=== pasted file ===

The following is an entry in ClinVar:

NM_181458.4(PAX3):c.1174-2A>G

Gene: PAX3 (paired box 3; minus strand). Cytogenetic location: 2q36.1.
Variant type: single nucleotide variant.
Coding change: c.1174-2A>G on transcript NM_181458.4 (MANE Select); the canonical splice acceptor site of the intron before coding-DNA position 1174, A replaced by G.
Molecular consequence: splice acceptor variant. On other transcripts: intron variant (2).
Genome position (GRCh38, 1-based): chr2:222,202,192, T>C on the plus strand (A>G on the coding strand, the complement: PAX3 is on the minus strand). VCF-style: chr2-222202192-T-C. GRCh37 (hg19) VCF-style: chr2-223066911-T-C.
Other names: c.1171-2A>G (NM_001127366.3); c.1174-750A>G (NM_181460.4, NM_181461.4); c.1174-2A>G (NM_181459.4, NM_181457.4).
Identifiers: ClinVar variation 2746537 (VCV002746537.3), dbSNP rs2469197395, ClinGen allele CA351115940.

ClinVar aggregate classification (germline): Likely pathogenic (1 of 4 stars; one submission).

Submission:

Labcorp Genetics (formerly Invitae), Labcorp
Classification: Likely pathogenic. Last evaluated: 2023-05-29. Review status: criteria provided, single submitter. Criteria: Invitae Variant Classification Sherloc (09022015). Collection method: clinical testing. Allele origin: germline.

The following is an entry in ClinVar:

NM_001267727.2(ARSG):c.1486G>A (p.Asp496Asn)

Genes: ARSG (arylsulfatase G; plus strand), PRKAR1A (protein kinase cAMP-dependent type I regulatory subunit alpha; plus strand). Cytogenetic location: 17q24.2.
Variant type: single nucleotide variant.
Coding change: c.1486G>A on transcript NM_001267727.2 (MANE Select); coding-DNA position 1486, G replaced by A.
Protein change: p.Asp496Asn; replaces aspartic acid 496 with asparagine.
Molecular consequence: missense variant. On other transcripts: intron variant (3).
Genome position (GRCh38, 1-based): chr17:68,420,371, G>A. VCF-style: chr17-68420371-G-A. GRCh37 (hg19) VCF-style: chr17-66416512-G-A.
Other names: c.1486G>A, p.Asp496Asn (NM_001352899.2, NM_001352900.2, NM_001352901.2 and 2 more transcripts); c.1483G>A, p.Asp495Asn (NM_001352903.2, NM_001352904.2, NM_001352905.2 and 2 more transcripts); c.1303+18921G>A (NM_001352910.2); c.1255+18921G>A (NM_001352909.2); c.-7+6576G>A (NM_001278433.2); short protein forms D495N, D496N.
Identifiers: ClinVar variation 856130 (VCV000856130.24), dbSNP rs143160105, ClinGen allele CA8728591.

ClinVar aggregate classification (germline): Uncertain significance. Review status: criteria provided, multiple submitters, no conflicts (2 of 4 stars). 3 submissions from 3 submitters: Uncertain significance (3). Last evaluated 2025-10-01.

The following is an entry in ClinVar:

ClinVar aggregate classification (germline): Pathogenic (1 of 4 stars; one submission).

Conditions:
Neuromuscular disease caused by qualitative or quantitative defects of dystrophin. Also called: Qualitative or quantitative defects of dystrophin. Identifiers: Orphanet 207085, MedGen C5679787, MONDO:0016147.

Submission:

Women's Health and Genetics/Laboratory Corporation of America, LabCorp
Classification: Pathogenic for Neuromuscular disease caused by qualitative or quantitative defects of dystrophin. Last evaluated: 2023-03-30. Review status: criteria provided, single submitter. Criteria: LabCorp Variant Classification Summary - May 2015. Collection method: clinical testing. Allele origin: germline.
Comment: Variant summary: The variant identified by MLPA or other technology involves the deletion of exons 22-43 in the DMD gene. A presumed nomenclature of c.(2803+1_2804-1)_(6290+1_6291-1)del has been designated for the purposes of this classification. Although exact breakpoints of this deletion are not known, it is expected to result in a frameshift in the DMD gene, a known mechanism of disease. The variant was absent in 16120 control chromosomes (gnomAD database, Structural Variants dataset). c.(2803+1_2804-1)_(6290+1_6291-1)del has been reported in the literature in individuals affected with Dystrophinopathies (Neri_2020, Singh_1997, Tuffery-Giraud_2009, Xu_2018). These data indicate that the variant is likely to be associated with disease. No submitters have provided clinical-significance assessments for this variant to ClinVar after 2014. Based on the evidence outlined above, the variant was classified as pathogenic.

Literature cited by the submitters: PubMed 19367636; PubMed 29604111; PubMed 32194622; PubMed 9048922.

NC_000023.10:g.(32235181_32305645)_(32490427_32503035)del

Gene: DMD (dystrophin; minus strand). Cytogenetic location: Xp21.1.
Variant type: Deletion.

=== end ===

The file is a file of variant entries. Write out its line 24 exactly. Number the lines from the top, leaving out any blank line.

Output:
ClinVar aggregate classification (germline): Uncertain significance. Review status: criteria provided, multiple submitters, no conflicts (2 of 4 stars). 3 submissions from 3 submitters: Uncertain significance (3). Last evaluated 2025-10-01.